Another ongoing program of record is an initiative to mount a 60-kilowatt laser on an AC-130 gunship by 2022. This program, which is helmed by the Air Force Special Operations Command, and with the Navy also playing a critical role, is likely the nearest real airborne laser capability in the works. The program’s relation to the Navy would line up with Son of Ares demonstrator’s connections to that service and the form factor of the installation shown in the images above would easily fit on an AC-130 gunship. Still, as with SHiELD, we just don’t know for certain if these new modifications are related to that specific program. It is odd that a readily available C-130 wouldn’t be used for a system destined for that aircraft type. In fact, this is exactly what was done in the past. 

There are other potential airborne laser programs, including those related to countering ballistic missiles during their boost phase for missile defense, which would make sense, as well. But those efforts have apparently hit major snags as of late and their future, at least in the near-term, seems in doubt. Much of the issue has to do with the standoff range and power and beam-forming requirements needed to bring down a missile from a relevant distance. But if a stealthy aircraft was used, maybe it could get far closer to a potential target, which would help alleviate these issues. The side-mounted port on the enclosure would make sense for engaging targets over longer ranges from known locales, such as ballistic missiles. The Missile Defense Agency was looking for an unmanned asset to fly a demonstrator laser for this application nearly four years ago. Maybe they ended up ordering the Son of Ares jets, or at least employed them as surrogates for a stealthy medium-altitude, medium-endurance unmanned aircraft that such a system could be installed on in the future.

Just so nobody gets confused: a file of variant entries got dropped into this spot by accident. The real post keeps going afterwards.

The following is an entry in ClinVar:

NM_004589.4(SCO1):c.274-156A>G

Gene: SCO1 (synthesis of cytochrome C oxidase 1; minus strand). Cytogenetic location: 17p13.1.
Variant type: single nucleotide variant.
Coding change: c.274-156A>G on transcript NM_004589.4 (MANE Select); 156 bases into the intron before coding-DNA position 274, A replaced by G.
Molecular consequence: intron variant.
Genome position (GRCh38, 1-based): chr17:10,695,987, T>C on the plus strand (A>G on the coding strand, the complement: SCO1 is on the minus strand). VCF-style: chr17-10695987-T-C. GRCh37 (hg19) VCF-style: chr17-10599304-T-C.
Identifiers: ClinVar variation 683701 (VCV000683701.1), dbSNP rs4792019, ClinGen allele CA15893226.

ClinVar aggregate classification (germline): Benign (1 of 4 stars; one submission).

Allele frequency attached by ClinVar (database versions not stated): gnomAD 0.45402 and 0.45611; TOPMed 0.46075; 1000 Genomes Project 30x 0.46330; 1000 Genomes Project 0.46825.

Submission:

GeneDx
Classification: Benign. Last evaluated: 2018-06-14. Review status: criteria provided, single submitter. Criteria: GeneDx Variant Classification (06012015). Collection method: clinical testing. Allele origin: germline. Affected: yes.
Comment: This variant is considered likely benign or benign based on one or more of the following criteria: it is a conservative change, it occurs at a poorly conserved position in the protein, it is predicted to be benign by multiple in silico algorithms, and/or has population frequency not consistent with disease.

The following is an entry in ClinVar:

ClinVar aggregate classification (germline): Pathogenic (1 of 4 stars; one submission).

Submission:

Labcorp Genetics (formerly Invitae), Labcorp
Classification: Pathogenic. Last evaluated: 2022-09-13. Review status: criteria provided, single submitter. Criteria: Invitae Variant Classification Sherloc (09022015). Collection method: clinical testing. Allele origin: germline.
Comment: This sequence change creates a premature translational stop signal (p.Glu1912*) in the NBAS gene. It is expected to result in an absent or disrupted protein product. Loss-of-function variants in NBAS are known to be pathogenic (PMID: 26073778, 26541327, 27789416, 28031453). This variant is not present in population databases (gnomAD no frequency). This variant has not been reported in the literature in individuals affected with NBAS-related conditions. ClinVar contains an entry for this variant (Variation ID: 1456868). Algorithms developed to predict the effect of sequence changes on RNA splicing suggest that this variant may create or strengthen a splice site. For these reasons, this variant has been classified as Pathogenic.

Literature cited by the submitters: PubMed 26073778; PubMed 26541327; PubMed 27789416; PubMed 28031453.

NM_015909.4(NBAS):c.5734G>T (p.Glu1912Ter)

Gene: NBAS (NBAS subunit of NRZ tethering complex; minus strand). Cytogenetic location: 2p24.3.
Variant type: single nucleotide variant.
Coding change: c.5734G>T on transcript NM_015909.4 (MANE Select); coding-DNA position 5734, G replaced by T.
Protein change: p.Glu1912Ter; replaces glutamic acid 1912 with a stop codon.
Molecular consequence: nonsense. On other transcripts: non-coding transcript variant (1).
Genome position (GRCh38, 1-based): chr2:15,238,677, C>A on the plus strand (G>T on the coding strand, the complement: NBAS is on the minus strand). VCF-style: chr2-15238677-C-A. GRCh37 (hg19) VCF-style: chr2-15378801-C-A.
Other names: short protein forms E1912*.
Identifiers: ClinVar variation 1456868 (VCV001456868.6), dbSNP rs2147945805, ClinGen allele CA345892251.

It is also entirely possible that this modification has nothing to do with directed energy, as well, but we are at a loss as to what else it would be related to do. 

If the Son of Ares jets are indeed tasked with ushering in a new era in airborne directed energy capabilities, their existence would be far more historic than previously understood.

What do you think? Let us know in the comments below. 

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Tyler Rogoway


Tyler’s passion is the study of military technology, strategy, and foreign policy and he has fostered a dominant voice on those topics in the defense media space. He was the creator of the hugely popular defense site Foxtrot Alpha before developing The War Zone.